Suriname 1999

The population of Suriname in 1999 was estimated at around 468,000 people, with a growth rate of 1.2%. The economy of Suriname was largely driven by its services sector, which accounted for around 57% of the country’s GDP. This was supplemented by the manufacturing and agricultural industries. Foreign relations in 1999 were largely positive, with the country having strong ties to many Latin American nations as well as the wider international community. Politically, Suriname had been a multi-party democracy since 1987 when it formally adopted a democratic system. The ruling party at this time was the New Front for Democracy and Development (NF), which had been in power since 1991. In 1999, Ronald Venetiaan was President and had been since 1991.┬áSee ethnicityology for Suriname in the year of 2018.

Yearbook 1999

Suriname 1999

Suriname. In May, Suriname’s currency suddenly collapsed against the dollar, which raised food prices and led to government-hostile street protests, including 20,000 participants in Paramaribo. On May 28, President Jules Wijdenbosch dismissed the government, and a few days later Parliament voted to dismiss him, but the dispute remains unresolved.

Visit Countryaah official website to get information about the capital city of Suriname. Suriname’s strong man and former dictator Desi Bouterse, who carried out two coups, was sentenced in July in the absence of a Dutch court to 16 years in prison and $ 2.3 million in fines for drug trafficking to the Netherlands in 1989-97. Although Interpol has an arrest warrant on him, he intends to stand in the May 2000 presidential election for the NDP (National Democratic Party).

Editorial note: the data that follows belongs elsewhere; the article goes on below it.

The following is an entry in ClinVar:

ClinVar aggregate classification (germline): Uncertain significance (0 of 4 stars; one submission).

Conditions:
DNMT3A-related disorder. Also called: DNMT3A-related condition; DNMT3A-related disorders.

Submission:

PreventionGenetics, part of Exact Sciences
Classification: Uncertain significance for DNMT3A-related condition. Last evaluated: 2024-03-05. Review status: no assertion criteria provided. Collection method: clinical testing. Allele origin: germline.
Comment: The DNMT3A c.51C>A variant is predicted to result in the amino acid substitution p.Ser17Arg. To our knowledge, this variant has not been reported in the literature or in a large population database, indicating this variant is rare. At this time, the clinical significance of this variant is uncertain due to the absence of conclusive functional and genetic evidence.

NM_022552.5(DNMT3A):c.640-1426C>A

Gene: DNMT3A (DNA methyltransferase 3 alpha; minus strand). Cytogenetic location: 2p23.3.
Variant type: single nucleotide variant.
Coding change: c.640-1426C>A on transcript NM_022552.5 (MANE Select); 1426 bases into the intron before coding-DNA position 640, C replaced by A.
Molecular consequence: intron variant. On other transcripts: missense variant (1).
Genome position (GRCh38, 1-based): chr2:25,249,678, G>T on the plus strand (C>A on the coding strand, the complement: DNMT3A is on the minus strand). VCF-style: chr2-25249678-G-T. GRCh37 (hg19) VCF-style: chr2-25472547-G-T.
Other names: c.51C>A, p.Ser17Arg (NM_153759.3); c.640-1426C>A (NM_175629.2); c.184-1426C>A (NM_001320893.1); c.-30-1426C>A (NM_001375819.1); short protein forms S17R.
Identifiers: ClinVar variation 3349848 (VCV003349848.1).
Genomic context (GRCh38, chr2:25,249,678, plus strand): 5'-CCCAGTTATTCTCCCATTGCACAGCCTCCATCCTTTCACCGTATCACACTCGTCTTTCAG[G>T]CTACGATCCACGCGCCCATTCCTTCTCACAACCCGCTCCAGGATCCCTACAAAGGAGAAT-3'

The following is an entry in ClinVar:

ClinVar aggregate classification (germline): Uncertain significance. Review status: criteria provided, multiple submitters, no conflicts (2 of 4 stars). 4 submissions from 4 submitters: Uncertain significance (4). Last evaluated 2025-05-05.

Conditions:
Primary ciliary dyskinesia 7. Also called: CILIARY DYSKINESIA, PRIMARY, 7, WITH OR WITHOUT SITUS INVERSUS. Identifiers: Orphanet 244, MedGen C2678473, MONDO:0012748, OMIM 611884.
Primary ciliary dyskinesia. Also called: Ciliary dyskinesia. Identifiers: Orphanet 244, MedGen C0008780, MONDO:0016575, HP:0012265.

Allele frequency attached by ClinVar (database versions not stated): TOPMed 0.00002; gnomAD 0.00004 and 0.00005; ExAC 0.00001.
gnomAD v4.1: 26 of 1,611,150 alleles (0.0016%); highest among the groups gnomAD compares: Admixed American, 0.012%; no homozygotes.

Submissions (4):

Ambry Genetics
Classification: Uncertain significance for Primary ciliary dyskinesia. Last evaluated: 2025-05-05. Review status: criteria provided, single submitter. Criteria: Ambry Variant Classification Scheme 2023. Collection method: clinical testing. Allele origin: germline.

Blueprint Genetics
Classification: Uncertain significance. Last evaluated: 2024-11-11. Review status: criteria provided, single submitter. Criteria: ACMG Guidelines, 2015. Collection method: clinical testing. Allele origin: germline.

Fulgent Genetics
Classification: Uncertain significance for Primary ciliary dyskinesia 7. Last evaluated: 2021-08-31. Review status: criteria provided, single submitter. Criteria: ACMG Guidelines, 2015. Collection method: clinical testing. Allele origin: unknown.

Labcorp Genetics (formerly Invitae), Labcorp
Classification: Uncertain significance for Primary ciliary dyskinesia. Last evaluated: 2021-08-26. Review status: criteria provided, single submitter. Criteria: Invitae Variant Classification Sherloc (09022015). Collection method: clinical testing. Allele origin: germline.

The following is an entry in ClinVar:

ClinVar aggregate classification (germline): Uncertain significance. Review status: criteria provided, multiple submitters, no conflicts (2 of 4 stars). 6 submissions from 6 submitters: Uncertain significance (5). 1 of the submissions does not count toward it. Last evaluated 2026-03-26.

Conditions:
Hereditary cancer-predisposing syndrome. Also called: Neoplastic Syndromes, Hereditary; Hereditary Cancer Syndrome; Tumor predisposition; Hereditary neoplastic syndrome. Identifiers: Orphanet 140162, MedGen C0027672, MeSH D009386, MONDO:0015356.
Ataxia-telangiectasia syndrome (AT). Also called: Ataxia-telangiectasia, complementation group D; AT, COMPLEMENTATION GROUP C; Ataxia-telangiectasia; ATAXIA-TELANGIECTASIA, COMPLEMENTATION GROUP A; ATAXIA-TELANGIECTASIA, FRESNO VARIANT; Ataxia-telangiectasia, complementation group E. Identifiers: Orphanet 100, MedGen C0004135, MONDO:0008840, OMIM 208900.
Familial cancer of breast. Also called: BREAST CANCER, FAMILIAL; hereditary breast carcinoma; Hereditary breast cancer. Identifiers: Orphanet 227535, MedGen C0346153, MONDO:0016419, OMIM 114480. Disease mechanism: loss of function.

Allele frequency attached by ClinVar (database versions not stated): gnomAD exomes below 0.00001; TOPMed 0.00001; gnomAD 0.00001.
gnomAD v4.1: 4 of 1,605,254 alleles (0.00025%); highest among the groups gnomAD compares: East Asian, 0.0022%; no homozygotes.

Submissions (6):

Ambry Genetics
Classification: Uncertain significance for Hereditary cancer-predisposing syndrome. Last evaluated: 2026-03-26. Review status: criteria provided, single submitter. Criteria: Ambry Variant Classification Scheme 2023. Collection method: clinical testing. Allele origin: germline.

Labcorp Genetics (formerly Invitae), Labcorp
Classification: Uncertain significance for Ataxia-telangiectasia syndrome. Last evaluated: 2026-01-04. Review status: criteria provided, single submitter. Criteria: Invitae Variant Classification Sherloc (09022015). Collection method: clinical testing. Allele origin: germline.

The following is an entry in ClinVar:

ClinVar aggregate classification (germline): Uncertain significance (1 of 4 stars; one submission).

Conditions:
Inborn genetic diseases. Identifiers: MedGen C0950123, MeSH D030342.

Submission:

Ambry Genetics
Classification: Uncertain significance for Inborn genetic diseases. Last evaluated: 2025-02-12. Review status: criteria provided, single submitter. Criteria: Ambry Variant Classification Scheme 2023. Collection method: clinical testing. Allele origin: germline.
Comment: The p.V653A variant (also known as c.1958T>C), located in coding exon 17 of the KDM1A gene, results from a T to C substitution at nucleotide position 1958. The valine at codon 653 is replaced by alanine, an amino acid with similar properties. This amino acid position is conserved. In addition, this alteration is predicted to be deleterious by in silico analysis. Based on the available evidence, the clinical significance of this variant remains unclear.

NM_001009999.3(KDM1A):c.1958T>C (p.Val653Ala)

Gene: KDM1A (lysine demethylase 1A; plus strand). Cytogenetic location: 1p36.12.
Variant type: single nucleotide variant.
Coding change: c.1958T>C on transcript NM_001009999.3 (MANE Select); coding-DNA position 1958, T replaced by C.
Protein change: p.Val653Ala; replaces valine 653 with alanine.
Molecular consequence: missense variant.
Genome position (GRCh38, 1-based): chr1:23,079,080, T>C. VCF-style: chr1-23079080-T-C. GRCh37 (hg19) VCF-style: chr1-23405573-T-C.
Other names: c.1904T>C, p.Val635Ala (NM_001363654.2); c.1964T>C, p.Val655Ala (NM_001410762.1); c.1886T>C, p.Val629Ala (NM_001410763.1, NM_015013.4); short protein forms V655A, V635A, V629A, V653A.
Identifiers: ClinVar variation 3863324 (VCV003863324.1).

• Also see to see the acronym of SUR which stands for Suriname and other definitions of this 3-letter abbreviation.

Map of Suriname Paramaribo in English

In November 2000, the Amsterdam Supreme Court ruled that the domi desi Bouterse could again be prosecuted in absentia. He had already been convicted by a court in The Hague for leading a cocaine smuggling ring during and after his reign. The new prosecution involved murder in December 1982. Suriname had begun investigating the killings and had asked Holland for cooperation and assistance, but since no extradition agreements exist between the two countries, Suriname is not forced to send Bouterse to the Netherlands.

In the midst of the handover ceremony in mid-2001, former commander-in-chief of the armed forces, Glenn Sedney made his apologies to Suriname people for the “wounds and divisions” the military had been responsible for in the past.

A series of prison riots revealed the dire situation in the country’s prisons. In January, a riot broke out among the prisoners at the Geyersvlijt police station, where the situation was particularly serious according to a number of reports. A similar revolt took place in March, this time at the Limesgracht police station.

The low prices of bananas on the world market in April 2002 caused the state to close its banana plantations, which triggered protests and demands from the banana workers.

In May 2002, President Venetiaan declared the need for continuous freedom of expression. He pointed out that during the 1980’s and 90’s, frequent threats against journalists and newspaper and radio station editors had emerged. At the same time, the Venetian signed the “Chapultepec Declaration”, which is about freedom of expression. The country’s Journalist Federation welcomed the declaration but at the same time pointed out that a number of the country’s laws needed to be amended to bring them into line with the declaration.

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